February 14, 2012

Big Bank Lobby Threatens To ‘Employ The Grassroots’ If Bank Tax Gains Any Traction In Congress

Big Bank Lobby Threatens To 'Employ The Grassroots' If Bank Tax Gains Any Traction In Congress
The American Bankers Association is openly threatening to mobilize an astroturf movement against a bank tax.

President Obama unveiled his Fiscal Year 2013 budget proposal this week. While it is not expected to be passed into law, it is being used as a statement of Obama’s fiscal and political principles going into the election year.

Included in Obama’s proposal this year is a special tax on financial firms with more than $50 billion in assets. This bank tax would raise an estimated $61 billion in revenue if enacted. To many Americans, taxing these big banks is only fair. After all, their reckless behavior helped cause a recession that impoverished more than 60 million people and destroyed $50 trillion worth of global wealth. Of course, these same big banks then went on to be saved by the taxpayer to the tune of billions of dollars from the Trouble Asset Relief Program (TARP) and trillions of dollars from the Federal Reserve. In many respects, a bank tax would simply involve the banks paying the American people back.

Yet the Big Banks don’t expect the tax to gain any traction. American Bankers Association executive vice president James Ballentine downplayed the tax and even threatened to mobilize Americans in an astroturf movement against it if it gains any traction:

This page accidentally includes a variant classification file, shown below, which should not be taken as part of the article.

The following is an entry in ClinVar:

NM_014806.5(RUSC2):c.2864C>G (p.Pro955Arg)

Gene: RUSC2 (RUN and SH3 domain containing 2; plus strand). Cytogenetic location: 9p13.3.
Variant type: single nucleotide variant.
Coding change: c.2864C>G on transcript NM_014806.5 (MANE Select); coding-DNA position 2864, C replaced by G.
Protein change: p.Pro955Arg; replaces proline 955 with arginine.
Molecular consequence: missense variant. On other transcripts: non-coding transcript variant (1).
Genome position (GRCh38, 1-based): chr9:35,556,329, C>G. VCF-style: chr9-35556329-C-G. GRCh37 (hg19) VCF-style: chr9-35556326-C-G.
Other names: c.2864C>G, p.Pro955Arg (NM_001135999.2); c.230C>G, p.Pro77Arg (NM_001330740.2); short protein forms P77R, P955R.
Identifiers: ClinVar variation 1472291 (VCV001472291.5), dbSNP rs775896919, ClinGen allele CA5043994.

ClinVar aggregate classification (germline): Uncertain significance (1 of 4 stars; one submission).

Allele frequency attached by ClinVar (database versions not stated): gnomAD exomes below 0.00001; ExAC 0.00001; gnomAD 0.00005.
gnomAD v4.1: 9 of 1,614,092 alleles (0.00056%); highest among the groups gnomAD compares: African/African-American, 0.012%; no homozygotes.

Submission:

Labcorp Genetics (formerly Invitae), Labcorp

Making a return appearance to the budget this year is a $61 billion tax on the largest financial institutions to offset the costs of the bank bailouts and Obama’s mortgage refinancing program. The so-called “bank tax” has made an appearance in the president’s last three budgets, said American Bankers Association executive vice president James Ballentine.

“It’s been a nonstarter the last couple years. I don’t expect there to be any movement by Congress to bring this up. If there is, we’ll
employ grassroots as necessary and go from there. We can only go on the history of how it’s been received and it’s not been received well,” he said. “If we get some sense of movement, we will act accordingly. We don’t plan to do anything aggressive at this point.

Given the fact that there is not a citizens movement championing the big banks’ legislative agenda, Ballentine likely is referring to creating an astoturf movement — that is, a fake grassroots movement.. In the past, big banks worked with organizations like the Chamber of Commerce to conduct public outreach and other activities designed to make it seem as if there is strong public sentiment on the side of the banks.
The bank lobby’s power in Congress has been ferocious. When Sen. Jim Webb (D-VA) proposed taxing some of Wall Street’s windfall profits following the taxpayer bailout of financial firm, he couldn’t even get a vote on his proposal. “I got so much froth from Democrats saying that any vote like that was going to screw up fundraising,” he explained to Real Clear Politics.